Complicating matters for Chaffetz is the fact that he served as Huntsman's first chief of staff, and his old boss is quickly ramping up a presidential bid.

Another prominent politico in the state is Gov. Gary Herbert, who assumed office after Huntsman resigned to become ambassador to China. Herbert joked in February that "I might endorse them both," but most think he'll back Romney, since he has criticized Huntsman for being insufficiently conservative. Romney also campaigned for Herbert during the governor's tough election bid, which might engender further loyalty.

Sen. Mike LeeMike LeeTrouble draining the swamp? Try returning power to the states Congress must act to protect data privacy before courts make surveillance even easier Five tough decisions for the GOP on healthcare MORE (R-Utah) also has ties to Huntsman, but isn't ready to back his old boss yet. He served as Huntsman's general counsel for 18 months, but remains conflicted, saying last month that he has "great affection" for Huntsman, but also thinks Romney would be a "great candidate."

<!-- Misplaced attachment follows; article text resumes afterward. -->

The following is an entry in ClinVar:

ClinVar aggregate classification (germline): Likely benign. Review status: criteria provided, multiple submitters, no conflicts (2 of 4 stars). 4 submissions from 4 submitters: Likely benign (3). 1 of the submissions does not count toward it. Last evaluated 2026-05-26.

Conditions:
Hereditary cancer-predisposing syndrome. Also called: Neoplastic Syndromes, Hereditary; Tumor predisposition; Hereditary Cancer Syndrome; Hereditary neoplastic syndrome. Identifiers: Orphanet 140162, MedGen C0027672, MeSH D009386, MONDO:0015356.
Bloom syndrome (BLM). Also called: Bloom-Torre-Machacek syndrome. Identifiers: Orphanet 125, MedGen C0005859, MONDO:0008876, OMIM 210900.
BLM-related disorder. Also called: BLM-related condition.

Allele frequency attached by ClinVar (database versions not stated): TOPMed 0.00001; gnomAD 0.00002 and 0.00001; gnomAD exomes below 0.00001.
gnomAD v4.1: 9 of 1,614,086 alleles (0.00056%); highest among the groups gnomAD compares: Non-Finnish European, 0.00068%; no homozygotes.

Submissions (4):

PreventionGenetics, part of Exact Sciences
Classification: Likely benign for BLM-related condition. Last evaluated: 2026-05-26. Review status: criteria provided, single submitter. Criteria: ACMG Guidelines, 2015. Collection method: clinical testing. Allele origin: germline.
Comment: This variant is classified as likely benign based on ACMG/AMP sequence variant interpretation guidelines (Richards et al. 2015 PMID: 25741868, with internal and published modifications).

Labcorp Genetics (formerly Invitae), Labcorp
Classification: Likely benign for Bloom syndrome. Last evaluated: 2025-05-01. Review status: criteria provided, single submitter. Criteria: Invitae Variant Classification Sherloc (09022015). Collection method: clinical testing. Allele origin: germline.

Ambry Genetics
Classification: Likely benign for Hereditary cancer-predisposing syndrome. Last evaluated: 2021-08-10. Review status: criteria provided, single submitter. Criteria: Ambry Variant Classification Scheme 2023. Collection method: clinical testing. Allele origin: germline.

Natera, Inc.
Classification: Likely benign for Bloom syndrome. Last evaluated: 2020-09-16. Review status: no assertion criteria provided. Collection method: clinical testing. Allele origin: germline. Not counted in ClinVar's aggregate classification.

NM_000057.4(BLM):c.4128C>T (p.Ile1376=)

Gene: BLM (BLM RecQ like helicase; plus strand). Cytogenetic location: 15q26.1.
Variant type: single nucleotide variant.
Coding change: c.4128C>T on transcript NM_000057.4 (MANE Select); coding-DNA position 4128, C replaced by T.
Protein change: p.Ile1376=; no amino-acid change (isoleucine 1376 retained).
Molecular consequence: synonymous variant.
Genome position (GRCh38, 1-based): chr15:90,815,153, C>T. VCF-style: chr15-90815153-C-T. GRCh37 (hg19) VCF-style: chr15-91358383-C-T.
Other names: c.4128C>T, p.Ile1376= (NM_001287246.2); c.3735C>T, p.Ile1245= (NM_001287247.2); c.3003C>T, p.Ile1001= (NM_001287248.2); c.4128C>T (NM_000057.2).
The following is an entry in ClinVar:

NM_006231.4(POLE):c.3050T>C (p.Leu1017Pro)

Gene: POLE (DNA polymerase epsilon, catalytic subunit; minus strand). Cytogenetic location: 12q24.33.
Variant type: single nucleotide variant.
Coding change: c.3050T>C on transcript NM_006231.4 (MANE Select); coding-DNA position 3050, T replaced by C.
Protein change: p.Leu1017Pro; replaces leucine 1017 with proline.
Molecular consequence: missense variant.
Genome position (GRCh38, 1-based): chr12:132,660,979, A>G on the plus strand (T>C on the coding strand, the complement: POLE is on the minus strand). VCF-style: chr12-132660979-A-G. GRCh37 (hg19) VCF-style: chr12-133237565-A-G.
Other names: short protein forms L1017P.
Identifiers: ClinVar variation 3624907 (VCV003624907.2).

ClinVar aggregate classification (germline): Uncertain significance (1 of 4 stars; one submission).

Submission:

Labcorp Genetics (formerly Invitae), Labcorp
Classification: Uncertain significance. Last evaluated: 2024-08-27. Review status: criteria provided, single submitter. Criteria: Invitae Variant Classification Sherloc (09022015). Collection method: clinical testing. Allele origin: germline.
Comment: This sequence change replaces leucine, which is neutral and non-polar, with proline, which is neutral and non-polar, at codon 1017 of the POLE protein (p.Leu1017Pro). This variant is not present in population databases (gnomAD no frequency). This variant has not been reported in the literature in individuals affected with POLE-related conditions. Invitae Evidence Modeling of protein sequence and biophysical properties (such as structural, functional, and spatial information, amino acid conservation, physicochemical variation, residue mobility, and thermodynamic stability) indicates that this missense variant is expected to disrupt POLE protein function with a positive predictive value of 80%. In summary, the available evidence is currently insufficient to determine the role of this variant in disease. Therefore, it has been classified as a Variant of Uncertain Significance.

Yet while Utah politicos remain torn, the state's populace doesn't appear to be. A February poll showed Romney crushing Huntsman in a hypothetical 2012 primary in Utah, 72 percent to 15. 

And even though pundits suggest Huntsman will make his appeal to independents and Democrats central to his candidacy, a poll of all voters in Utah showed the state preferring Romney by 30 percent.